Gas Filaments from the Collision between the Giant Virgo Elliptical M86 and the Spiral Galaxy NGC 4438.

The giant elliptical galaxy M86 is the dominant galaxy in a subcluster now merging with the rest of the Virgo cluster. Filaments of ionized gas (H-alpha emission) connect M86 and the nearby disturbed spiral galaxy NGC 4438, revealing that they experienced a high-velocity (~1000 km/s) collision about 100 million years ago. (Kenney et al. 2008). Their collision is not obvious in broadband images, which show starlight, but only when viewed in H-alpha. The collision involved both a gravitational disturbance, changing stellar orbits, and an violent ISM-ISM collision, producing strong shocks and heating. NGC 4438 would have experienced ram pressure stripping and lost much of its gas as it passed through the hot gas halo of M86 (red contour lines in middle panel show X-Ray emission from hot gas). Unusual clouds of HI in M86 (blue contour lines in middle panel) may have originated from gas stolen from NGC 4438 during the collision.

M86 main M86 H-alpha

Click on the image to reveal H-alpha filaments.

In the H-alpha image, the red color is lower velocity H-alpha emission (-600 to +400 km/s), which covers the velocity range of M86 and NGC 4438. The green color is higher velocity H-alpha emission (2000 to 3000 km/s), which covers the velocity range of another nearby spiral NGC 4388, which is experiencing ram pressure stripping from its motion through the Virgo Cluster.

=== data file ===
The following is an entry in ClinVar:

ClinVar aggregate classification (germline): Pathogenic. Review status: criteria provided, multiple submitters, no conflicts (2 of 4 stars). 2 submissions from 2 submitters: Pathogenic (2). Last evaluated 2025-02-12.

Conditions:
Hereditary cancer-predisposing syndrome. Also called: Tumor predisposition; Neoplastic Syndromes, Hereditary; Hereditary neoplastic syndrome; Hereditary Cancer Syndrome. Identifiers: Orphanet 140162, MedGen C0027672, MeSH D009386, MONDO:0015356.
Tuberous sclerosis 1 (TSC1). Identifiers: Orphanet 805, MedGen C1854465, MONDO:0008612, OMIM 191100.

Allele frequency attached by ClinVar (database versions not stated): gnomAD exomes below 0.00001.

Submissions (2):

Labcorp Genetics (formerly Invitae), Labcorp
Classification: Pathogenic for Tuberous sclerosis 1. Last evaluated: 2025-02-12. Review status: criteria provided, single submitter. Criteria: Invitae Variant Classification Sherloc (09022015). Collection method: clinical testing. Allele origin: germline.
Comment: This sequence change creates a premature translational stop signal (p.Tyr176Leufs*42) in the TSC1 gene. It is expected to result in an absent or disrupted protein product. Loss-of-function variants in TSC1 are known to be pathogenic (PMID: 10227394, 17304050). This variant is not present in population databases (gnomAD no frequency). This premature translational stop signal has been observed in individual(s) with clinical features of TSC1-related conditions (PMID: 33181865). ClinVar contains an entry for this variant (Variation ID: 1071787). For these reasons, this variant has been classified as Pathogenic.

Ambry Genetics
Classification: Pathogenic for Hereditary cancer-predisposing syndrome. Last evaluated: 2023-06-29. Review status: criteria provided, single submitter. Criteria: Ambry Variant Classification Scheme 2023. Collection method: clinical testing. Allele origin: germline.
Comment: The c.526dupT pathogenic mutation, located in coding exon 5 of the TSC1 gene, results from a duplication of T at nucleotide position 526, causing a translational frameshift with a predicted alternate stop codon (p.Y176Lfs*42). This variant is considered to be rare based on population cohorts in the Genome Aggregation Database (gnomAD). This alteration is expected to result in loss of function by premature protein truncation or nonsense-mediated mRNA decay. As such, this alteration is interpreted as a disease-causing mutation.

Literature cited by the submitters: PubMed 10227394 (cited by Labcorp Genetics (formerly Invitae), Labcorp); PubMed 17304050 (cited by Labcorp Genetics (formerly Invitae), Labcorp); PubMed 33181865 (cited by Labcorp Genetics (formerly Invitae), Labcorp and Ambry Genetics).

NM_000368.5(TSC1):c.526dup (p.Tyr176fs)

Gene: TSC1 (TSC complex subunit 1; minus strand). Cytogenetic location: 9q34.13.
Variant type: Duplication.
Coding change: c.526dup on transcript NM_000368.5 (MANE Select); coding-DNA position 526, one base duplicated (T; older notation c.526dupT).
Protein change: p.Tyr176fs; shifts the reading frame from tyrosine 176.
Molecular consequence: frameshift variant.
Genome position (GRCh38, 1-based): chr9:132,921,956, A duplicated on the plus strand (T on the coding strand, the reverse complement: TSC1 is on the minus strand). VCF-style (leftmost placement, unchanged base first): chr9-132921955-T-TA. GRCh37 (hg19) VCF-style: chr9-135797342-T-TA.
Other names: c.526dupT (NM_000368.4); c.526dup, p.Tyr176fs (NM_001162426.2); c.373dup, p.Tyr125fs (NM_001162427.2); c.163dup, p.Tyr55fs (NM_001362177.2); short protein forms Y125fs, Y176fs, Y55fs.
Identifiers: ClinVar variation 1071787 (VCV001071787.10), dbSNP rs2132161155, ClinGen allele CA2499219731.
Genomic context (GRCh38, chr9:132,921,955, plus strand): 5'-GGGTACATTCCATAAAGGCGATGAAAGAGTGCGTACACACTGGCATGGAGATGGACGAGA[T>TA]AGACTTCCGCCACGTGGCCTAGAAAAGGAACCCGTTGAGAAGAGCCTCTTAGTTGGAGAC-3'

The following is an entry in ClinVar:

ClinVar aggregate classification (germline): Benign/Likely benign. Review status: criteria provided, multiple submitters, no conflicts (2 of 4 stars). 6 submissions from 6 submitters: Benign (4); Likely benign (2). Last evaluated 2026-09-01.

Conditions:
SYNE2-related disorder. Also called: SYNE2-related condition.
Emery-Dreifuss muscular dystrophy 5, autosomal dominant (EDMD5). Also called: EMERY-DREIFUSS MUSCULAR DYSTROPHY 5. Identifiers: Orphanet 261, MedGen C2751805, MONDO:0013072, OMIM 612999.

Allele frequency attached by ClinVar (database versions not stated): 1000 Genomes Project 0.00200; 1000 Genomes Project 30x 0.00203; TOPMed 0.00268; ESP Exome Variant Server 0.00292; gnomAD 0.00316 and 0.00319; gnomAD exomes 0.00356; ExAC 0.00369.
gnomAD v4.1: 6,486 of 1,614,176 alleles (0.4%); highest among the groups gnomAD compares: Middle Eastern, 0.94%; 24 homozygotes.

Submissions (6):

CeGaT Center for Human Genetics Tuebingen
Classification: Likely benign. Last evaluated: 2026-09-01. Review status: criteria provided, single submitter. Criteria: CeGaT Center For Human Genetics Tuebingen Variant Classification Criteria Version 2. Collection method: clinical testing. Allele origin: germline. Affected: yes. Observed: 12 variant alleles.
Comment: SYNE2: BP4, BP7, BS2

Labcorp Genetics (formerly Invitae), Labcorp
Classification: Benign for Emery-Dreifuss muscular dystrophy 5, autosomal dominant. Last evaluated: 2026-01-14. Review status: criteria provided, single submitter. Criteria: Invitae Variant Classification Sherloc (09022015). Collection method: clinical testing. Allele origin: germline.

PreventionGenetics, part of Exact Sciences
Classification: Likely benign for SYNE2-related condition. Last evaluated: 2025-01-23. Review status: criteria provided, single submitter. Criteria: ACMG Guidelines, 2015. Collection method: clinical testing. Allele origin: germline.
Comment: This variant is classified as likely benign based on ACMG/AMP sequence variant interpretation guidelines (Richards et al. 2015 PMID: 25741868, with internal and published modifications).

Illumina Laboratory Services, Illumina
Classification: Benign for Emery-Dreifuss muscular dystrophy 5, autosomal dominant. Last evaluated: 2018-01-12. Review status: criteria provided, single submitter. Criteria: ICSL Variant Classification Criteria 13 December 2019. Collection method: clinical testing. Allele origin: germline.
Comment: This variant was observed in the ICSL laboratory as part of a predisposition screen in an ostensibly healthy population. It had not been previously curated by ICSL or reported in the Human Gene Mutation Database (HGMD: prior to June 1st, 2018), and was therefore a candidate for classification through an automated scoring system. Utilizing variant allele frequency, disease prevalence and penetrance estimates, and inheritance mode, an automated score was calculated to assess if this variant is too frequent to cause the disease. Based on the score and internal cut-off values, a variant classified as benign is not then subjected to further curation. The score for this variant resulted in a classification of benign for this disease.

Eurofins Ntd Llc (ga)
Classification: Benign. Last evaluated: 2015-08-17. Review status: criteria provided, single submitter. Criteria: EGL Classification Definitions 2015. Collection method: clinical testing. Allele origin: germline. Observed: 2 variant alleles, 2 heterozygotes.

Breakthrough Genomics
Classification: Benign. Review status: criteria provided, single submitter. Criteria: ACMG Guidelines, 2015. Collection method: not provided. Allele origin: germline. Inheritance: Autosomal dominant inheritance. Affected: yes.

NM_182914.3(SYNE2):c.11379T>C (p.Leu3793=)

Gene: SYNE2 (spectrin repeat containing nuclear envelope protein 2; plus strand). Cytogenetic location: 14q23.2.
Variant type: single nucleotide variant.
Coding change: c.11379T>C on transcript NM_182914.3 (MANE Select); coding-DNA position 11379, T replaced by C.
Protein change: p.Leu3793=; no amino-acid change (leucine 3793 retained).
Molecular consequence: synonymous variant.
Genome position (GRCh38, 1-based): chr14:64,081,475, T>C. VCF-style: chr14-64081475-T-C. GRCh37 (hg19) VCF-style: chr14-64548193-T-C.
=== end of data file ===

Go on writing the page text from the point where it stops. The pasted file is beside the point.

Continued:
M86 3-pannel

Click to enlarge image.

Pillars of Dust and Young Stars from Ram Pressure Stripping of the Giant Spiral NGC 4921 in the Coma Cluster

The largest spiral galaxy in the Coma Cluster is NGC 4921. Its truncated HI gas distribution (green contours) and HI tail pointing to the SE reveal that it is presently experiencing ram pressure stripping from the NW (Kenney et al. 2015). At the leading edge in the NW, the deep HST image shows a remarkable dust front, where dust and gas has been pushed and piled up. Linear filamentary features extend outwards from this dust front, some of which have young star clusters at their heads. These form from dense concentrations of gas and dust, which are too dense to be accelerated by ram pressure, so partly decouple from the low density ISM as it is pushed by ram pressure. Yet the connections between linear filaments and the downstream dust front, and the many C-shaped features along the dust front suggest that the high and low density parts of the ISM are bound together by magnetic fields, as illustrated in the cartoon.